I have interviewed Mr Harris, Deputy Principal at Tamaki College, in charge of timetabling. I sent him the questions a couple of weeks ago so he knew what I was going to ask him.
These are the questions that we covered ( along with a few extras along the way ).
- What do you see as the main issues with the timetable as it stands at the moment?
- How do these issues affect the planning of a whole school timetable?
- What is your understanding of blended learning?
- Have you seen blended learning in action at any other school?
- Were there any timetable considerations with what you have seen?
- When the wireless in the community is up and running, and nearly all students will therefore have internet access at home, do you see more of an opportunity for blended learning to have an impact on timetable planning?
- What do you see as the main stumbling blocks / sticky areas with a blended learning model with regards to timetable planning?
- There are definitions of types of blended learning here - Link
- Do any of these models make timetable planning easier? ( bearing in mind, we still have to cater for trades, junior school and intermediates, who need a more traditional model ).
- I see DVC as blended due the the different types of activities that we have to do, both online and on paper.
- Do you see all subjects in the school like this or are some more able to be totally digital and others not?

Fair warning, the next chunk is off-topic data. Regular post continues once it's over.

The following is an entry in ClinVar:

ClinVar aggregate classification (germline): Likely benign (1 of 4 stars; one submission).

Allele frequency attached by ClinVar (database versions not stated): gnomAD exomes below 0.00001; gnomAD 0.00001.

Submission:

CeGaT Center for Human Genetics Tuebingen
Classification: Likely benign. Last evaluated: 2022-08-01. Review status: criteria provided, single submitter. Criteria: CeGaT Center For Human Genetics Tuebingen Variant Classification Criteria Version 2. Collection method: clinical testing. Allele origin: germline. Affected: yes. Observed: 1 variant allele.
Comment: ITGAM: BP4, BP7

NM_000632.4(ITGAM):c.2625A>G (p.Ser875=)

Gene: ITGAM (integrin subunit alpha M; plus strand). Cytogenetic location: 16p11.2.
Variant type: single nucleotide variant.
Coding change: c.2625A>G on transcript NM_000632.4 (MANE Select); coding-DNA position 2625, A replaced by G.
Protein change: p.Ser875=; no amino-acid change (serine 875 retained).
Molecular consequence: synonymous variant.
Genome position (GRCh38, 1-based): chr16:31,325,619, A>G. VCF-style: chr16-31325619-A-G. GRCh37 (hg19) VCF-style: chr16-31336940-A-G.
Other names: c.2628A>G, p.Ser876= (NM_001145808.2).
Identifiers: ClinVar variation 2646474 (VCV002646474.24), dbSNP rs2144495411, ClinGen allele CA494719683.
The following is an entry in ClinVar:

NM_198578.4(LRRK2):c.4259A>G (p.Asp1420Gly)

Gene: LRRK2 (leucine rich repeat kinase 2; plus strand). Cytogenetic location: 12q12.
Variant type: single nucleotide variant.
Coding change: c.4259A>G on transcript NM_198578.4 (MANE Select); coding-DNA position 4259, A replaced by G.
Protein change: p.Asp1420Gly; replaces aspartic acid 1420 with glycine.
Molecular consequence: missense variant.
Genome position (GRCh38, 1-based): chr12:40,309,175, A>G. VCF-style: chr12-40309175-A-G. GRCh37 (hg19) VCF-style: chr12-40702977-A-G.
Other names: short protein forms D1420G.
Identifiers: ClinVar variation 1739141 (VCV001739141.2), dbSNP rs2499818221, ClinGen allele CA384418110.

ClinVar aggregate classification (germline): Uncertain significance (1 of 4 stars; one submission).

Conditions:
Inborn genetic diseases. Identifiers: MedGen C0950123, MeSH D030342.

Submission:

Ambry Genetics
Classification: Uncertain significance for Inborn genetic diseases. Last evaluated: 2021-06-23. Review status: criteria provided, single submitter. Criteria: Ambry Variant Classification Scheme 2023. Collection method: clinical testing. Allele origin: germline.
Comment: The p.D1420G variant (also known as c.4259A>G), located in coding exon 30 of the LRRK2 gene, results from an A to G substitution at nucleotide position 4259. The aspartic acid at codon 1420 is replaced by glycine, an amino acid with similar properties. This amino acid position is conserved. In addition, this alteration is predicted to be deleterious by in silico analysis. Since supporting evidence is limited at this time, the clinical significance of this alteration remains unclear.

- How does this affect the planning of a timetable to cater for these differences?
- This link here is to a totally online Level 1 course that I am trialling this year.
- Link to Site
- I am trialing it with a group of Year 10 students.
- If there were more online course opportunities like this, how do you see this affecting the timetable?
- What are the positive and negative affects that this could have?
- Do you ever see a time when the students determine the timetable for themselves, going to see teachers when they need to for specific skills and content and for discussion time during a course where most of the “facts / content” is online?
- Do you think that this approach is too “mature” for our younger students?
- How do you see that a secondary timetable is going to have to evolve to keep up with the changes in how content is being taught?
What the main points were :-
- What, where, when and who ?
- What is going to be best for the students and the way that they learn?
- How much change can happen while the end assessment is still as it stands with NCEA and we have to prepare students for that reality?
- Being prepared for a future where we don't know what it will be like, as things are always changing. Wireless in the community will be a bog step in this change, as our expectations of the students ability to work outside of school hours will be different.
- Being OPEN to change and being able to adapt and cater for what the students needs.
- Teachers work at different rates, styles and times so we need to expect and cater for students in the same way.
- Will students come in for those skill sessions that they need, and have a more flexible timetable at other times? What will that flexible arrangement look like?
- Yes, he does see a time when students are dictating the timetable, but when that will be is unclear in the present state of things.
- As more students come through from primary and intermediate having gone through this style of teaching, their ability to cope with a more open time table will improve, so the "maturity" factor will not be relevant any more.
- Each subject has different requirements, and topics within a subject has too, so a one size fits everything will not be the way to go, but a flexible approach will be necessary.
Here is the recording of the interview ( please excuse the small chat at the start !! The main section starts about 50s in... )